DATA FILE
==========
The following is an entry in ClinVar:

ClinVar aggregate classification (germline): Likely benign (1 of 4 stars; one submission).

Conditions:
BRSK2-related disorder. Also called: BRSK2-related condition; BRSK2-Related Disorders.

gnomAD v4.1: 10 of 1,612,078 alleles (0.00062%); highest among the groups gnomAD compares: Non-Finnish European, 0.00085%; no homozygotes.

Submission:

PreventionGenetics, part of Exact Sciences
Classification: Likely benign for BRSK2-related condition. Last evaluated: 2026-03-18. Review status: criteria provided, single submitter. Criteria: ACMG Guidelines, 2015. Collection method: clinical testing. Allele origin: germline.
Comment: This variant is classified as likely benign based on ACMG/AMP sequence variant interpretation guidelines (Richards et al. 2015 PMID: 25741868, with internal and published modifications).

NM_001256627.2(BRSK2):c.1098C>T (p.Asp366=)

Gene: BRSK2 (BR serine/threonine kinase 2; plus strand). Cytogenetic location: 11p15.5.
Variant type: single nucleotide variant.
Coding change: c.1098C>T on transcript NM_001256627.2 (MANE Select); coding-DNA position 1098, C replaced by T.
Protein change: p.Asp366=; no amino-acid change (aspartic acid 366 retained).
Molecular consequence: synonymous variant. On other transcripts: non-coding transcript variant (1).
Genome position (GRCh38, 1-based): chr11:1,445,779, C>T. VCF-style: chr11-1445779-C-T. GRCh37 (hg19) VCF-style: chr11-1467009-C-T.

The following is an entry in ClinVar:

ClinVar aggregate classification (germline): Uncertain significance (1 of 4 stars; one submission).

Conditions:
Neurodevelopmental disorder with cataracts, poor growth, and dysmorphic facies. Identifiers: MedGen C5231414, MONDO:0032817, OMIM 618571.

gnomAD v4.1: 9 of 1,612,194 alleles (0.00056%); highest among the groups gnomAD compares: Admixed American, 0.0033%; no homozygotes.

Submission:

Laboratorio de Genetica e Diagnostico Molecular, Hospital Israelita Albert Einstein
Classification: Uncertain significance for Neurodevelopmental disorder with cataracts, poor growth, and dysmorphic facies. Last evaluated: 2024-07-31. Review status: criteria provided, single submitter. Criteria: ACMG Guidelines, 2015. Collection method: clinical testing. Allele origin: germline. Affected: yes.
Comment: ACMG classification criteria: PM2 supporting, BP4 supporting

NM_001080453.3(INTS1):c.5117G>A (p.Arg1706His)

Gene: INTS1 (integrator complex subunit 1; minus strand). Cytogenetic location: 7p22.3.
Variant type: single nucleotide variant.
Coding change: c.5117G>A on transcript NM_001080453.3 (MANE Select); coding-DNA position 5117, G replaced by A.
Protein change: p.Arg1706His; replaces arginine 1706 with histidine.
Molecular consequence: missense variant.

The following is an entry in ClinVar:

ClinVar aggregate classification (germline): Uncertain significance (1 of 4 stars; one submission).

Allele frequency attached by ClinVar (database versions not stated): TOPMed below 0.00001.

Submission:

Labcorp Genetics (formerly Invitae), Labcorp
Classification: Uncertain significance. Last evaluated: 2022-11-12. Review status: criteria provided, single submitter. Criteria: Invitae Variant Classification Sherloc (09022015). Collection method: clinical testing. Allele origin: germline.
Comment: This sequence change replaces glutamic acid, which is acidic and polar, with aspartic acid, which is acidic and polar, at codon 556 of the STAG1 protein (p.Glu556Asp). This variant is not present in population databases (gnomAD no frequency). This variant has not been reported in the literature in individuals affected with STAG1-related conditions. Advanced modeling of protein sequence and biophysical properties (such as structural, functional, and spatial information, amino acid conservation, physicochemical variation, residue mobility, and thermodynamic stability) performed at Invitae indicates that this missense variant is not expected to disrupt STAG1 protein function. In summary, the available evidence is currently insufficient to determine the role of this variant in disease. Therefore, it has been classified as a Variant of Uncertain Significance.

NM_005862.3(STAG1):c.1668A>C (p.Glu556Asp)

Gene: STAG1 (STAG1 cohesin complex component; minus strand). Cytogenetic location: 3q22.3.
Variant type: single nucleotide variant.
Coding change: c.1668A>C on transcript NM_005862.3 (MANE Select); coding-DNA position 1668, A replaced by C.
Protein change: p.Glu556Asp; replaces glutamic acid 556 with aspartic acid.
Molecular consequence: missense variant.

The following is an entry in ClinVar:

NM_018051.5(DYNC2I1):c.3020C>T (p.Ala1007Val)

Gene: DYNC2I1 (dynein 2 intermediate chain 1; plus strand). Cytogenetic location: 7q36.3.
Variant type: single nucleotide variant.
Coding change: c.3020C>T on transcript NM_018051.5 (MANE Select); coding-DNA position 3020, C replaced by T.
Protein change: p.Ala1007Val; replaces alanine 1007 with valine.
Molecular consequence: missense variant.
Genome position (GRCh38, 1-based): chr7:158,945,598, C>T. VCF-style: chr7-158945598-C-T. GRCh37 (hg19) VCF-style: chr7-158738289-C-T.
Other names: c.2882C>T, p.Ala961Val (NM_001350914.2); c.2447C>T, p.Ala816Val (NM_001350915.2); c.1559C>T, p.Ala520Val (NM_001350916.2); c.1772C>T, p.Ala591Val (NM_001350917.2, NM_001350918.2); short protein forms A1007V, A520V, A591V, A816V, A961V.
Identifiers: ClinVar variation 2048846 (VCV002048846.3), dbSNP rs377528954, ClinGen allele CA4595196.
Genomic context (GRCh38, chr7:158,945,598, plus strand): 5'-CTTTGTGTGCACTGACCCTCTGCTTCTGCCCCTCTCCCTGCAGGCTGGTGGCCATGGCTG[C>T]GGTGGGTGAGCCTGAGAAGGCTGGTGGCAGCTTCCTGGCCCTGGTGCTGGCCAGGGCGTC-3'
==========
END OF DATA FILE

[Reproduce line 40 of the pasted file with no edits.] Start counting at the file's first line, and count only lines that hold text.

Gene: STAG1 (STAG1 cohesin complex component; minus strand). Cytogenetic location: 3q22.3.